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Medical malpractice claims and negligence: What you need to know.

Victims of medical malpractice often build their legal claim on the theory of negligence. Negligence, in its most basic form, involves the accusation that someone did not take proper care while doing something. In a medical malpractice claim, the victim takes it a step further, stating that the failure to act with care resulted in a serious injury or death.

When it comes to determining negligence, the legal world has a much more complex definition of the term. Two of the more common examples that can come to play in a medical malpractice case include vicarious negligence and gross negligence.

Option #1: Vicarious negligence. This form negligence is used when another is responsible for the actions of the individual that caused the injury.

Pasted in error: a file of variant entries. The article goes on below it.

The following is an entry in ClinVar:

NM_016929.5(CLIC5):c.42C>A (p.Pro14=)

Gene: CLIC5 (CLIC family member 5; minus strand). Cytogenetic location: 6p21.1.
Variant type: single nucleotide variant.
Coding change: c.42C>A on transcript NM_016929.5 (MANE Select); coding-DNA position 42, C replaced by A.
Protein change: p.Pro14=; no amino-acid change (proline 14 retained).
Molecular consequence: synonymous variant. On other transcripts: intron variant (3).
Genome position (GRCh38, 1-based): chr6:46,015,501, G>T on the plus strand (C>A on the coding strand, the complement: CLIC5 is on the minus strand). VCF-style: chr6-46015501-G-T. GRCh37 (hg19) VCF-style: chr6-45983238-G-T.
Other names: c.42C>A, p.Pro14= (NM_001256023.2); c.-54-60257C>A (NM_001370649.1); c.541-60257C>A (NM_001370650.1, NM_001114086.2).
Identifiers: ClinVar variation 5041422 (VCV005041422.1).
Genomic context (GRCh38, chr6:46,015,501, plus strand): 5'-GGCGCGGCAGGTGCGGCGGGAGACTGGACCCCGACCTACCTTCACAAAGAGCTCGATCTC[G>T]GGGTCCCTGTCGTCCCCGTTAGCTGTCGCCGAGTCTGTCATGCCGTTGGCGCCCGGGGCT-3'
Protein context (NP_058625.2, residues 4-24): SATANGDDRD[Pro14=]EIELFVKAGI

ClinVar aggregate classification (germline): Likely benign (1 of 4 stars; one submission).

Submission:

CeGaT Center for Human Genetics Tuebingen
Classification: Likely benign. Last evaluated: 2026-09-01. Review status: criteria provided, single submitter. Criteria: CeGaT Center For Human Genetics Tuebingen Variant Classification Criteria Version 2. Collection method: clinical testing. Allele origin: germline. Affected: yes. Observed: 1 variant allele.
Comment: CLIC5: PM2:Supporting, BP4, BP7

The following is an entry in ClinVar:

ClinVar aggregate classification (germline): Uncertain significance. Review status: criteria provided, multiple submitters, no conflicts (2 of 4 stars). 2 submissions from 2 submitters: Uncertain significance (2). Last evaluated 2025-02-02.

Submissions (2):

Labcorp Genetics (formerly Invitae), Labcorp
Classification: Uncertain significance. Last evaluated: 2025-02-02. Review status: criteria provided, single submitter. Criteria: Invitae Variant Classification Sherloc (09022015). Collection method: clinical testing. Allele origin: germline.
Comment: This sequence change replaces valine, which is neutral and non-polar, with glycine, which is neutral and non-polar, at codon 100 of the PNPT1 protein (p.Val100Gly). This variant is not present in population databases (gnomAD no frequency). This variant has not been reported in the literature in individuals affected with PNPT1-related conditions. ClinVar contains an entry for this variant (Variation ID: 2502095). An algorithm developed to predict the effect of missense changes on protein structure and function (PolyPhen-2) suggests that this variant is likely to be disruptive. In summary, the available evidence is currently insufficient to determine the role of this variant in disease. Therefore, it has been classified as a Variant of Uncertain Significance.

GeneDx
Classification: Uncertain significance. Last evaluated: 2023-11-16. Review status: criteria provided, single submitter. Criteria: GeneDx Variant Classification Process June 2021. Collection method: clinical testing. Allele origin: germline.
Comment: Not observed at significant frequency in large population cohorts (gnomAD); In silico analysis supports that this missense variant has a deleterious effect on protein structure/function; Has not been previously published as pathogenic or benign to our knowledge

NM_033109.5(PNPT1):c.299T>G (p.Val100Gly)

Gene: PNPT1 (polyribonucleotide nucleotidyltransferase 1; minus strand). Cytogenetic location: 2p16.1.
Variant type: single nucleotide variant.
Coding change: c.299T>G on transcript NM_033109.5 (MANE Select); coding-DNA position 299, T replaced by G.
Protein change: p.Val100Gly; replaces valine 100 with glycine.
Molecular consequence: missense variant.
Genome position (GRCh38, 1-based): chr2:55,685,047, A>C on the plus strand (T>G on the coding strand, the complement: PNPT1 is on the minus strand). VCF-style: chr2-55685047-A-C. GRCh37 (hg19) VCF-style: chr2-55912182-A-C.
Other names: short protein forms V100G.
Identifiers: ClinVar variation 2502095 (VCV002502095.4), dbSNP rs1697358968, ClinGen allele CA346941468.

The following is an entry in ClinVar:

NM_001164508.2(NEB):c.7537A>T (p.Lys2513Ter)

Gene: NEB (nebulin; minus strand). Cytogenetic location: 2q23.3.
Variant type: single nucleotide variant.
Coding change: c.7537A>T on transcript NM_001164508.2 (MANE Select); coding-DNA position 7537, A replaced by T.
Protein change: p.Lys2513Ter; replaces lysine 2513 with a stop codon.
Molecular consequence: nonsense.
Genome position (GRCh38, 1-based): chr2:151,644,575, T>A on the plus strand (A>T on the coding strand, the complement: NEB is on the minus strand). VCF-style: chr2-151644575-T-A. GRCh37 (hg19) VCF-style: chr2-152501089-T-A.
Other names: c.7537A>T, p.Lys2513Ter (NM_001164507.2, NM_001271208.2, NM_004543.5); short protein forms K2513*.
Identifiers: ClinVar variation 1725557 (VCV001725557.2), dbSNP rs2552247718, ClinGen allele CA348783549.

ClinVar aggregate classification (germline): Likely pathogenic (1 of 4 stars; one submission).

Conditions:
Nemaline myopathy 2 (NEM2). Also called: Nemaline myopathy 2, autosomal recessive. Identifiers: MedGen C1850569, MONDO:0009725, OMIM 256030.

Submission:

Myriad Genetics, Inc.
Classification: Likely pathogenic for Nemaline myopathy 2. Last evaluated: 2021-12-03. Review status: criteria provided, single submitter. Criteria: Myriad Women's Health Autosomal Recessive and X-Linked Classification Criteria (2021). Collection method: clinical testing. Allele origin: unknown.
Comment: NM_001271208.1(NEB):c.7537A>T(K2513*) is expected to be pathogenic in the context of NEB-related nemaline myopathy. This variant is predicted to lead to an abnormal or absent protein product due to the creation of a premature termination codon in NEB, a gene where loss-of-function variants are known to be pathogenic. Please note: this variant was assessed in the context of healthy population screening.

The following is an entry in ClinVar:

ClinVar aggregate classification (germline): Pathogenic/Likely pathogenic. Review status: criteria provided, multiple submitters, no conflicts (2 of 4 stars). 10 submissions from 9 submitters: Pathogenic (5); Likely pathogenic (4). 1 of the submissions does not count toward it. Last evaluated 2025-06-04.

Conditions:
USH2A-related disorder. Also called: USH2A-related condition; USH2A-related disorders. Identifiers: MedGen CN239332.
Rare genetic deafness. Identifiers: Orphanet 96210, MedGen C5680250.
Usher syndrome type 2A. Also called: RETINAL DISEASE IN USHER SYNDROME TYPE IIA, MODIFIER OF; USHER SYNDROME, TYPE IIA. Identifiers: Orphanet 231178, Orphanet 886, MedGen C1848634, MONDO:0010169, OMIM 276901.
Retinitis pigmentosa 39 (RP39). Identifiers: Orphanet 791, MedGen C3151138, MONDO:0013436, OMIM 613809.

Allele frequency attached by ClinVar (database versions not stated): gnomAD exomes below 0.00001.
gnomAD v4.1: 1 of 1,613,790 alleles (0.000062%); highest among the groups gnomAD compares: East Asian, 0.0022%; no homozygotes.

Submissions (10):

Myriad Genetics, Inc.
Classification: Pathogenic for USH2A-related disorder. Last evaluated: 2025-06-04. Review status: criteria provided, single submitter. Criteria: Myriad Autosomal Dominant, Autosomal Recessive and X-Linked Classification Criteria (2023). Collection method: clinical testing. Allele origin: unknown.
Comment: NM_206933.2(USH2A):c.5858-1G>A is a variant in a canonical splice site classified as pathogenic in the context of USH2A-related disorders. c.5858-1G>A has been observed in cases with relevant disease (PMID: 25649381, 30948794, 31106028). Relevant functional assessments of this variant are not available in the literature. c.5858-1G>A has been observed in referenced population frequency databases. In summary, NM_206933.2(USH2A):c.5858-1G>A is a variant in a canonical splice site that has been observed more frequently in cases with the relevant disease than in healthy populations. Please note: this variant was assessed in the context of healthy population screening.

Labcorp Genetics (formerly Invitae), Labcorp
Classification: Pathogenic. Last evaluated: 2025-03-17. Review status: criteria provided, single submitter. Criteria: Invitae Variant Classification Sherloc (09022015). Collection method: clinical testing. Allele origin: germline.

In medical malpractice cases, this could extend to include the hospital or health care facility. In some situations, the victim can establish the facility failed to use proper protocol when hiring the medical professional and is partly responsible for the injury.

Option #2: Gross negligence. A victim may use this legal theory of negligence when the person who caused the injury either knew of potential consequences or was intentionally negligent.

To establish gross negligence, the victim often needs to show these four elements: (1) the accused owed the victim a duty, (2) the accused failed to perform the duty, (3) the victim suffered injury or harm, (4) the victim’s injury or harm was the result of the accused’s failure to perform the duty. The court generally accepts the presence of a patient/doctor relationship to establish the first element. To further build this claim, the court generally requires the victim gather evidence and expert testimony to establish the remaining elements.

Option #3: A combination. In many med mal cases, the victim may be able to establish a combination of gross negligence and vicarious negligence resulted in the injury.

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Law Offices of Raymond J. Slomski, P.C.

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